Robert Chambers (March 2009)
The majority of the sanitation programs/projects have been mainly supply driven, often with full direct household subsidy, and with little or no community participation. Toilet technologies were predetermined with little understanding of user preferences. This has led to millions of dollars of investments in sanitation not yielding the desired results, as many of the facilities provided were unused or used for other activities.
Training and capacity building are long established critical components of global water, sanitation, and hygiene (WaSH) policies, strategies, and programs. Expanding capacity building support for WaSH in developing countries is one of the targets of the Sustainable Development Goals. There are many training evaluation methods and tools available. However, training evaluations in WaSH have been infrequent, have often not utilized these methods and tools, and have lacked rigor.
Stunting is a complex and enduring challenge with far-reaching consequences for those affected and society as a whole. To accelerate progress in eliminating stunting, broader efforts are needed that reach beyond the nutrition sector to tackle the underlying determinants of undernutrition. There is growing interest in how water, sanitation and hygiene (WASH) interventions might support strategies to reduce stunting in high-burden settings, such as SouthAsia and sub-SaharanAfrica.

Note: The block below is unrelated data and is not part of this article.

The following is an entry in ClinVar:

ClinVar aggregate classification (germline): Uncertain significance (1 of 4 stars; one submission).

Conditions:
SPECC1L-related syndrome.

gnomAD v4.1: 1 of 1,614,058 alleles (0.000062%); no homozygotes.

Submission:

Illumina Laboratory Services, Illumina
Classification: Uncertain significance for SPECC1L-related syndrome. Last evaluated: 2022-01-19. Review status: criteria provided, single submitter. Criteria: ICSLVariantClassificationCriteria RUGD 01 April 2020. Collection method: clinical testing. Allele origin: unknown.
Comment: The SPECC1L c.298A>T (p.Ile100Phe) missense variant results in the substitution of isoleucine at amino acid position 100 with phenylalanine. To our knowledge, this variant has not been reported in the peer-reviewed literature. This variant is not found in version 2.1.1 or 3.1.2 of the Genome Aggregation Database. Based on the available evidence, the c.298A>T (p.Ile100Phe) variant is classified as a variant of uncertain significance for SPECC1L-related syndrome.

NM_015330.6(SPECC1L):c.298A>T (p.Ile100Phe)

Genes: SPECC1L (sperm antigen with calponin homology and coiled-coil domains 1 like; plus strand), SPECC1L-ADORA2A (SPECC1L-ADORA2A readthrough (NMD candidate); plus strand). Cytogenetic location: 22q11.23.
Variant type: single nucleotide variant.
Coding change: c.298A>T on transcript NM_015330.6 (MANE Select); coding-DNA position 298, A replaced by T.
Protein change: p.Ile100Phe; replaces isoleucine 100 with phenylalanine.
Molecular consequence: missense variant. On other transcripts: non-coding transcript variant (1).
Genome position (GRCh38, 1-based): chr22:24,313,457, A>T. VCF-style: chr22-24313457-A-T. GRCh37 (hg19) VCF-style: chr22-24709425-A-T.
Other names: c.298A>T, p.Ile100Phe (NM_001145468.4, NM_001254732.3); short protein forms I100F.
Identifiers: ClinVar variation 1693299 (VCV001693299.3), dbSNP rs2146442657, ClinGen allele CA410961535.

Community-led total sanitation (CLTS) is a participatory approach to addressing open defecation that has demonstrated success in previous studies, yet there is no research on how implementation arrangements and context change effectiveness. UNC used a quasi-experimental study design to compare two interventions in Ethiopia: conventional CLTS in which health workers and local leaders provided facilitation and an alternative approach in which teachers provided facilitation.
UNC used a cluster-randomized field trial to evaluate training natural leaders (NLs) as an addition to a community-led total sanitation (CLTS) intervention in Ghana. NLs are motivated community members who influence their peers’ behaviours during CLTS. The outcomes were latrine use and quality, which were assessed from surveys and direct observation. From October 2012, Plan International Ghana (Plan) implemented CLTS in 60 villages in three regions in Ghana.
This UNICEF review is aimed as a timely contribution to overall knowledge on the provision of equitable and sustainable sanitation and hygiene for all – highlighting what has worked, and issues that still need attention, especially in the area of Community Led Total Sanitation (CLTS).
The CLTS Knowledge Hub is excited to announce the launch of its new book Sustainable Sanitation for all: experiences, challenges and innovations, published by Practical Action.